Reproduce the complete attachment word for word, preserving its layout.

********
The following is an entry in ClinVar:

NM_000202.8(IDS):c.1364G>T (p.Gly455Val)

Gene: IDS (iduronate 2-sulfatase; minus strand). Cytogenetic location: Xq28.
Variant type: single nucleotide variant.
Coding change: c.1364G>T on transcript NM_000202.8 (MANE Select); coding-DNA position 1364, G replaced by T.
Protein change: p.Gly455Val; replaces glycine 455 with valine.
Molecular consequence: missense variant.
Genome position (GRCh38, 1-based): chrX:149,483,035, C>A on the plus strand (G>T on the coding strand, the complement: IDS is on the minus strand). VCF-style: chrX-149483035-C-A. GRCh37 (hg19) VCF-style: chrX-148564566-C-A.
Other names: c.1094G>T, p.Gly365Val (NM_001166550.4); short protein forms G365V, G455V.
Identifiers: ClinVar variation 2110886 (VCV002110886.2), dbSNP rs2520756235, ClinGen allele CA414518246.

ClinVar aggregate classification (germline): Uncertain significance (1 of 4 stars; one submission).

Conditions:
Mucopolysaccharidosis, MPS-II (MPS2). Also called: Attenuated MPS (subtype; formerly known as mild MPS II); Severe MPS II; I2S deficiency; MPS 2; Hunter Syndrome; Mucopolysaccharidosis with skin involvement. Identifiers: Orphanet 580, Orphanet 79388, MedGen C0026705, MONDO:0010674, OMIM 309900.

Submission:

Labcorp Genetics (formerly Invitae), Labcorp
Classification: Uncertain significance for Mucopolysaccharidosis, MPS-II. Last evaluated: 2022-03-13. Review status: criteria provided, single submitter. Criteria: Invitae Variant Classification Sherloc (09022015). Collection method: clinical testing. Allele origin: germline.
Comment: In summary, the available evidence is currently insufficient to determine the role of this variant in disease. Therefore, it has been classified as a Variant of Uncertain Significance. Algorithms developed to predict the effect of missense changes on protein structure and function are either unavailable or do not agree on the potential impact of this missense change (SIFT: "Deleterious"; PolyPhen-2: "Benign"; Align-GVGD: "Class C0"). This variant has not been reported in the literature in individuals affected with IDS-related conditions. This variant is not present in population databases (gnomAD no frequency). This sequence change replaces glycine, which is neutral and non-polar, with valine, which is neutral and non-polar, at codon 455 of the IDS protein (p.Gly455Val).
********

The following is an entry in ClinVar:

NM_000202.8(IDS):c.1364G>T (p.Gly455Val)

Gene: IDS (iduronate 2-sulfatase; minus strand). Cytogenetic location: Xq28.
Variant type: single nucleotide variant.
Coding change: c.1364G>T on transcript NM_000202.8 (MANE Select); coding-DNA position 1364, G replaced by T.
Protein change: p.Gly455Val; replaces glycine 455 with valine.
Molecular consequence: missense variant.
Genome position (GRCh38, 1-based): chrX:149,483,035, C>A on the plus strand (G>T on the coding strand, the complement: IDS is on the minus strand). VCF-style: chrX-149483035-C-A. GRCh37 (hg19) VCF-style: chrX-148564566-C-A.
Other names: c.1094G>T, p.Gly365Val (NM_001166550.4); short protein forms G365V, G455V.
Identifiers: ClinVar variation 2110886 (VCV002110886.2), dbSNP rs2520756235, ClinGen allele CA414518246.

ClinVar aggregate classification (germline): Uncertain significance (1 of 4 stars; one submission).

Conditions:
Mucopolysaccharidosis, MPS-II (MPS2). Also called: Attenuated MPS (subtype; formerly known as mild MPS II); Severe MPS II; I2S deficiency; MPS 2; Hunter Syndrome; Mucopolysaccharidosis with skin involvement. Identifiers: Orphanet 580, Orphanet 79388, MedGen C0026705, MONDO:0010674, OMIM 309900.

Submission:

Labcorp Genetics (formerly Invitae), Labcorp
Classification: Uncertain significance for Mucopolysaccharidosis, MPS-II. Last evaluated: 2022-03-13. Review status: criteria provided, single submitter. Criteria: Invitae Variant Classification Sherloc (09022015). Collection method: clinical testing. Allele origin: germline.
Comment: In summary, the available evidence is currently insufficient to determine the role of this variant in disease. Therefore, it has been classified as a Variant of Uncertain Significance. Algorithms developed to predict the effect of missense changes on protein structure and function are either unavailable or do not agree on the potential impact of this missense change (SIFT: "Deleterious"; PolyPhen-2: "Benign"; Align-GVGD: "Class C0"). This variant has not been reported in the literature in individuals affected with IDS-related conditions. This variant is not present in population databases (gnomAD no frequency). This sequence change replaces glycine, which is neutral and non-polar, with valine, which is neutral and non-polar, at codon 455 of the IDS protein (p.Gly455Val).